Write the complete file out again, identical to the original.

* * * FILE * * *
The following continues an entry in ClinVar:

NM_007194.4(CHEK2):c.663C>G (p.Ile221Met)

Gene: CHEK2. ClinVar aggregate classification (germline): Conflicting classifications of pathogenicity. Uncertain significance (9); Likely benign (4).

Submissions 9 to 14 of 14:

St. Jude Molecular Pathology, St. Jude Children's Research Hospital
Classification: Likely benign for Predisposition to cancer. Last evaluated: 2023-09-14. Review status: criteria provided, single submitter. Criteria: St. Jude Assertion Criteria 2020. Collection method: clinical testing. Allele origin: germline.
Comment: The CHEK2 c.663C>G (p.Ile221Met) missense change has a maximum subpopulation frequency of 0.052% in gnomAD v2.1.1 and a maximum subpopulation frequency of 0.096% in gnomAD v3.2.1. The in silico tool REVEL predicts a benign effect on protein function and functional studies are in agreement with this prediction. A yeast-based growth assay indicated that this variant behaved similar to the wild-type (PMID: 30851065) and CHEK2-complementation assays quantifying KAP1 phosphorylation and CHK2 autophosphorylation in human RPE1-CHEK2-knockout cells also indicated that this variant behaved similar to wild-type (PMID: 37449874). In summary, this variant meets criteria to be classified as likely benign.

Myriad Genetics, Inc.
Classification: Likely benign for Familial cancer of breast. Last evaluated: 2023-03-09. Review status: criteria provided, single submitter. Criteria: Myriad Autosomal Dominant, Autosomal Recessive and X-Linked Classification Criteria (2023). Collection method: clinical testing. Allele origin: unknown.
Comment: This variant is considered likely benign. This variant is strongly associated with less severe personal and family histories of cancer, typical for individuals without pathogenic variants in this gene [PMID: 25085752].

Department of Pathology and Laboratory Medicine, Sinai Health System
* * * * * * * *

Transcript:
The following continues an entry in ClinVar:

NM_007194.4(CHEK2):c.663C>G (p.Ile221Met)

Gene: CHEK2. ClinVar aggregate classification (germline): Conflicting classifications of pathogenicity. Uncertain significance (9); Likely benign (4).

Submissions 9 to 14 of 14:

St. Jude Molecular Pathology, St. Jude Children's Research Hospital
Classification: Likely benign for Predisposition to cancer. Last evaluated: 2023-09-14. Review status: criteria provided, single submitter. Criteria: St. Jude Assertion Criteria 2020. Collection method: clinical testing. Allele origin: germline.
Comment: The CHEK2 c.663C>G (p.Ile221Met) missense change has a maximum subpopulation frequency of 0.052% in gnomAD v2.1.1 and a maximum subpopulation frequency of 0.096% in gnomAD v3.2.1. The in silico tool REVEL predicts a benign effect on protein function and functional studies are in agreement with this prediction. A yeast-based growth assay indicated that this variant behaved similar to the wild-type (PMID: 30851065) and CHEK2-complementation assays quantifying KAP1 phosphorylation and CHK2 autophosphorylation in human RPE1-CHEK2-knockout cells also indicated that this variant behaved similar to wild-type (PMID: 37449874). In summary, this variant meets criteria to be classified as likely benign.

Myriad Genetics, Inc.
Classification: Likely benign for Familial cancer of breast. Last evaluated: 2023-03-09. Review status: criteria provided, single submitter. Criteria: Myriad Autosomal Dominant, Autosomal Recessive and X-Linked Classification Criteria (2023). Collection method: clinical testing. Allele origin: unknown.
Comment: This variant is considered likely benign. This variant is strongly associated with less severe personal and family histories of cancer, typical for individuals without pathogenic variants in this gene [PMID: 25085752].

Department of Pathology and Laboratory Medicine, Sinai Health System